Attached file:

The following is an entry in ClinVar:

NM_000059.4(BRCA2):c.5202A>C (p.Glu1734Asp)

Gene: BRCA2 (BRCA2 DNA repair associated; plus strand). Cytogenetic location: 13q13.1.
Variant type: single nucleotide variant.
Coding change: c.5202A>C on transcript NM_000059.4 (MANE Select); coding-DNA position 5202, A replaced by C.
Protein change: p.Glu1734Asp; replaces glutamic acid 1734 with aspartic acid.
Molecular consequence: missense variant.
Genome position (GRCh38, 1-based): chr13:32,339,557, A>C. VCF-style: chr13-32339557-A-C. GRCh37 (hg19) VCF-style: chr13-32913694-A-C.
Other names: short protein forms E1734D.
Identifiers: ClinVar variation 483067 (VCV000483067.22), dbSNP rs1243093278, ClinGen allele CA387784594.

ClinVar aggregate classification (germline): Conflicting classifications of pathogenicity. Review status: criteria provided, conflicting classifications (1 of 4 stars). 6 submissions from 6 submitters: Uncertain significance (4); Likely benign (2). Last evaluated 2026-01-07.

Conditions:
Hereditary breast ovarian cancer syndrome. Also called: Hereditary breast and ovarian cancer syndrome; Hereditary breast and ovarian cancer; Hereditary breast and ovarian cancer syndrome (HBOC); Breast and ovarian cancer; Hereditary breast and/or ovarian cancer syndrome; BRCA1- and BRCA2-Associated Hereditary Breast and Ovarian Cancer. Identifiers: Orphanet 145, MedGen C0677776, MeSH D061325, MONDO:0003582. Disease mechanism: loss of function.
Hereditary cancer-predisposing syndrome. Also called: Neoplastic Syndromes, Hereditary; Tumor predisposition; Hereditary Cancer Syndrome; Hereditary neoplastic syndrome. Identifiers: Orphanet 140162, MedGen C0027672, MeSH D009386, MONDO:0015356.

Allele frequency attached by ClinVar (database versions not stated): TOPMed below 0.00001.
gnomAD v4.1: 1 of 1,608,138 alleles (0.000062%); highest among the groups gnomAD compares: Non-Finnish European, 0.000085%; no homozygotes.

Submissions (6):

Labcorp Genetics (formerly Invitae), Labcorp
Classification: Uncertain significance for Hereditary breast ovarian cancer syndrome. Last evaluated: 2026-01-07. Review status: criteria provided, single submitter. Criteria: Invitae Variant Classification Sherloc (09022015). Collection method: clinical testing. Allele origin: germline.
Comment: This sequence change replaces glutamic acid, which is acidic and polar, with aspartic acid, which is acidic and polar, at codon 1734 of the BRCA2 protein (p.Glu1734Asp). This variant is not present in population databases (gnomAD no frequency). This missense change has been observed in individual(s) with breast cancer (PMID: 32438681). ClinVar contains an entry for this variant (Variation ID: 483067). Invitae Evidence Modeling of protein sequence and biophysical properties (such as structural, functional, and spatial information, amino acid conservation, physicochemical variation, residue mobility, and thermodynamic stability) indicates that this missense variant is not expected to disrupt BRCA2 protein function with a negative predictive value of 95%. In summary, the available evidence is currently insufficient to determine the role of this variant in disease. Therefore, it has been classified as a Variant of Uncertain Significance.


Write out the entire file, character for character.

The following is an entry in ClinVar:

NM_000059.4(BRCA2):c.5202A>C (p.Glu1734Asp)

Gene: BRCA2 (BRCA2 DNA repair associated; plus strand). Cytogenetic location: 13q13.1.
Variant type: single nucleotide variant.
Coding change: c.5202A>C on transcript NM_000059.4 (MANE Select); coding-DNA position 5202, A replaced by C.
Protein change: p.Glu1734Asp; replaces glutamic acid 1734 with aspartic acid.
Molecular consequence: missense variant.
Genome position (GRCh38, 1-based): chr13:32,339,557, A>C. VCF-style: chr13-32339557-A-C. GRCh37 (hg19) VCF-style: chr13-32913694-A-C.
Other names: short protein forms E1734D.
Identifiers: ClinVar variation 483067 (VCV000483067.22), dbSNP rs1243093278, ClinGen allele CA387784594.

ClinVar aggregate classification (germline): Conflicting classifications of pathogenicity. Review status: criteria provided, conflicting classifications (1 of 4 stars). 6 submissions from 6 submitters: Uncertain significance (4); Likely benign (2). Last evaluated 2026-01-07.

Conditions:
Hereditary breast ovarian cancer syndrome. Also called: Hereditary breast and ovarian cancer syndrome; Hereditary breast and ovarian cancer; Hereditary breast and ovarian cancer syndrome (HBOC); Breast and ovarian cancer; Hereditary breast and/or ovarian cancer syndrome; BRCA1- and BRCA2-Associated Hereditary Breast and Ovarian Cancer. Identifiers: Orphanet 145, MedGen C0677776, MeSH D061325, MONDO:0003582. Disease mechanism: loss of function.
Hereditary cancer-predisposing syndrome. Also called: Neoplastic Syndromes, Hereditary; Tumor predisposition; Hereditary Cancer Syndrome; Hereditary neoplastic syndrome. Identifiers: Orphanet 140162, MedGen C0027672, MeSH D009386, MONDO:0015356.

Allele frequency attached by ClinVar (database versions not stated): TOPMed below 0.00001.
gnomAD v4.1: 1 of 1,608,138 alleles (0.000062%); highest among the groups gnomAD compares: Non-Finnish European, 0.000085%; no homozygotes.

Submissions (6):

Labcorp Genetics (formerly Invitae), Labcorp
Classification: Uncertain significance for Hereditary breast ovarian cancer syndrome. Last evaluated: 2026-01-07. Review status: criteria provided, single submitter. Criteria: Invitae Variant Classification Sherloc (09022015). Collection method: clinical testing. Allele origin: germline.
Comment: This sequence change replaces glutamic acid, which is acidic and polar, with aspartic acid, which is acidic and polar, at codon 1734 of the BRCA2 protein (p.Glu1734Asp). This variant is not present in population databases (gnomAD no frequency). This missense change has been observed in individual(s) with breast cancer (PMID: 32438681). ClinVar contains an entry for this variant (Variation ID: 483067). Invitae Evidence Modeling of protein sequence and biophysical properties (such as structural, functional, and spatial information, amino acid conservation, physicochemical variation, residue mobility, and thermodynamic stability) indicates that this missense variant is not expected to disrupt BRCA2 protein function with a negative predictive value of 95%. In summary, the available evidence is currently insufficient to determine the role of this variant in disease. Therefore, it has been classified as a Variant of Uncertain Significance.